Anonymous said...

Shut the pool for a year, done deal.

Anonymous said...

Hi Tim,

I appreciate you showing interest in this and placing it on your blog.

This issue is going to become one big mess for the town and will end poorly for its taxpayers and most unfortunately for the benefactors of the pension fund.

I have read the meeting notes from the 10/23 and 12/10 meetings. These are my thoughts:

• If the Retirement Board does not understand the investments then they should not be invested in them, period. The Retirement Board should be reading the prospectuses.
• It is obvious that Charkatz from Citi is not doing a good job. So I do not see why the Board needs to pay H&H $25,000 to tell them this, but hey if that is what it takes then it is money well spent.
• It was stated that Board members have a Fiduciary responsibility and can be held liable; I would think about stepping down. Forget the liable part; I would not want a bunch of cops and firefighters pissed at me.
• Tim call your friend Peter Schiff and get him down there to talk to the Board members.

Lastly from the meeting notes: “Mr. Milone pointed out that, … …, the Town has bigger concern about funding the plans and meeting the budget.”

Best Regards,
Mike Ulicki

tim white said...

Mike... thanks for reading the minutes. And yeah... I've been downplaying this a bit as I've been trying to get my hands around it and get other Council members on the same page. There's not much point in me trying to do something if the Council majority is unaware and / or disagrees.

Anyway, it is a HUGE deal.

Frankly, I agree that the primary consultant should be terminated... I HATE the razzle dazzle... and that's why I've been making phone calls / emails outside of the regular meetings... trying to bring Council members up-to-speed and bouncing ideas around for a best course of action.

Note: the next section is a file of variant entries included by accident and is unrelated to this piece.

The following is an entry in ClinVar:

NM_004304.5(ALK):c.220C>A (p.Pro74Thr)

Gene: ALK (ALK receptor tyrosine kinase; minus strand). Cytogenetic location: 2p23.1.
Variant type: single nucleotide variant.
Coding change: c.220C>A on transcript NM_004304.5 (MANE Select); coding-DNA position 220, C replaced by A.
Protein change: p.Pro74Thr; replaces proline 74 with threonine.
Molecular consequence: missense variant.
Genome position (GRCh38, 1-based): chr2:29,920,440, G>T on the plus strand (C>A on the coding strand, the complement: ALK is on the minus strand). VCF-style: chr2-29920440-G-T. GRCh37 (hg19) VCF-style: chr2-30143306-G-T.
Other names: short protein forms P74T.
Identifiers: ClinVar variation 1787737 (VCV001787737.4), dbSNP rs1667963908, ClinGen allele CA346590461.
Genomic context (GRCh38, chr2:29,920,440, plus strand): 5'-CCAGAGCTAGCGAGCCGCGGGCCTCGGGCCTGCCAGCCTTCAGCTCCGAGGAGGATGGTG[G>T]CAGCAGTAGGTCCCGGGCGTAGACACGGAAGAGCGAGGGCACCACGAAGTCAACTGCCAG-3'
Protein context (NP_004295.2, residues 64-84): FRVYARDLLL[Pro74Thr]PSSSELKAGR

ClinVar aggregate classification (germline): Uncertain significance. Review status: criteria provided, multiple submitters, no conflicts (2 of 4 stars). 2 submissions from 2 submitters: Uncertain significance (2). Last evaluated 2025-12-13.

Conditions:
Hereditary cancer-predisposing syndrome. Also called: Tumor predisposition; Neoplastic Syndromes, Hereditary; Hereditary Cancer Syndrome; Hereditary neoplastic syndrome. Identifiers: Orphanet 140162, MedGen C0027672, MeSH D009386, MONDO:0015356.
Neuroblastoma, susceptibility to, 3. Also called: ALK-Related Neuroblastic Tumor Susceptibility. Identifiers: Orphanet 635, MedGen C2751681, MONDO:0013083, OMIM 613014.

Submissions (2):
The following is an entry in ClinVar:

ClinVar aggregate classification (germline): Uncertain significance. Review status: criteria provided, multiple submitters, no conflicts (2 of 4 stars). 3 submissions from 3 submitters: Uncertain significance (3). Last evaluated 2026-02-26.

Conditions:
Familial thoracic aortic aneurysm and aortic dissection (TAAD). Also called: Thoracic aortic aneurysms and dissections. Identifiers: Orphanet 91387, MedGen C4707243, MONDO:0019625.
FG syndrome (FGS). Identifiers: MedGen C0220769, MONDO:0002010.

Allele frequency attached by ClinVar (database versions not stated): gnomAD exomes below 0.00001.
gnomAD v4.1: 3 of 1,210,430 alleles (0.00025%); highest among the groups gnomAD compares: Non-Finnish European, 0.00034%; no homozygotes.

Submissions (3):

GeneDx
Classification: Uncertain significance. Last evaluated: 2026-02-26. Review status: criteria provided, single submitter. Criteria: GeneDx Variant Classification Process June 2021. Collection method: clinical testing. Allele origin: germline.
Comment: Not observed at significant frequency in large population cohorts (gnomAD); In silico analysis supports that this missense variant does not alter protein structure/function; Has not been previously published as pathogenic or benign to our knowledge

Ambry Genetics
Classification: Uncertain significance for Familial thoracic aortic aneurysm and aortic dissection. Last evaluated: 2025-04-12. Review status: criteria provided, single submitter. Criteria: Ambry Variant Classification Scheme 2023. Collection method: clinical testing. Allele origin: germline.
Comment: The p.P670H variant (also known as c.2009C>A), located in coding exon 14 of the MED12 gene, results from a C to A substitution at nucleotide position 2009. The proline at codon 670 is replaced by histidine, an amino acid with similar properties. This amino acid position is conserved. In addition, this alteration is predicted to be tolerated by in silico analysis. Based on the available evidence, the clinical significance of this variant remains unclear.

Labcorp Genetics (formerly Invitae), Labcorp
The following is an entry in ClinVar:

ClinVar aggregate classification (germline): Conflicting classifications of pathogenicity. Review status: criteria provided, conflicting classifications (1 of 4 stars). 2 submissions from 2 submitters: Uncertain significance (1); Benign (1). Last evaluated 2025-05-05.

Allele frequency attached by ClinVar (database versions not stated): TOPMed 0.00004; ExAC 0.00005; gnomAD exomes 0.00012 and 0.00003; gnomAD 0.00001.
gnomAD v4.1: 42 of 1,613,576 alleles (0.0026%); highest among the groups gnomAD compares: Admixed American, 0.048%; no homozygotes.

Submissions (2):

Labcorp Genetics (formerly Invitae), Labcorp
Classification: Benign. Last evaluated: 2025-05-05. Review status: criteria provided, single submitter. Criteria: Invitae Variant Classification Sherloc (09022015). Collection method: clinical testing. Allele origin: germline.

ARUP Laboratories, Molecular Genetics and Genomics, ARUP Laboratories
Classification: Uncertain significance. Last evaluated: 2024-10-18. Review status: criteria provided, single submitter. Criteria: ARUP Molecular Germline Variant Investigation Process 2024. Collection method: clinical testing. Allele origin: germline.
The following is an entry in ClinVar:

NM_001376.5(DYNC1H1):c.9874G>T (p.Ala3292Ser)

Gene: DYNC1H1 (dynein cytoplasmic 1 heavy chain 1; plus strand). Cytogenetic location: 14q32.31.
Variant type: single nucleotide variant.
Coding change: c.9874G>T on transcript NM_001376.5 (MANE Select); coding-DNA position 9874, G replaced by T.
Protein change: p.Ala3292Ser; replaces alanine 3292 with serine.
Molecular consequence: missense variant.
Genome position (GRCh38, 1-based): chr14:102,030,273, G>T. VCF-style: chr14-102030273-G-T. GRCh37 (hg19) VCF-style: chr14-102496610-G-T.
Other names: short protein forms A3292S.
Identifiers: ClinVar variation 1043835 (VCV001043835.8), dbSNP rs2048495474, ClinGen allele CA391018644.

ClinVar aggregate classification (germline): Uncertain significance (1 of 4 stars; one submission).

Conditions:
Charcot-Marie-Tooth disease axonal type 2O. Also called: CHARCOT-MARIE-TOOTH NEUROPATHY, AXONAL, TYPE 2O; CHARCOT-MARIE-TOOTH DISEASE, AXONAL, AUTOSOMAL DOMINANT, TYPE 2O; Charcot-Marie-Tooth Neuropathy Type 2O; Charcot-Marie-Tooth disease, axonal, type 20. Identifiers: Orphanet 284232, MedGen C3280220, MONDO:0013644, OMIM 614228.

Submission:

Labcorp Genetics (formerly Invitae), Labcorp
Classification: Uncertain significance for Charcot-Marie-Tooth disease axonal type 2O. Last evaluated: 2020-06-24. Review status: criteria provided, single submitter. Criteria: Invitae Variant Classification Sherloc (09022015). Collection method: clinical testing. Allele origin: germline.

Anonymous said...


That is great. And please do not worry if they disagree; make them aware. Milone is down there and got Ryan involved and H&H is down there too. He understands what is happening, the chickens are coming home to roost. That means Hall is going to know it too. Now if Hall takes his lead from Milone then he is doing the needful for you.

Also can you please respond to the question by Evans that was asked that no one could answer? The suspense is killing me.

Lastly there is a point for you doing it; for the taxpayers who are yet to know that you are working in their best interest and to the people counting on that retirement money.

Best Regards,
Mike Ulicki

Anonymous said...

straight-lined it and decided to fully fund the (approximately) $17 million deficit - arent funds usually smoothed out regarding pensions and not "straightlined", to allow for fluctuations in the market(not to the current market of course), and the 17 million dollars, is that a deficit?currently that is a paper loss. How are each of the funds? underfunded? overfunded? Can you please shed some light on this...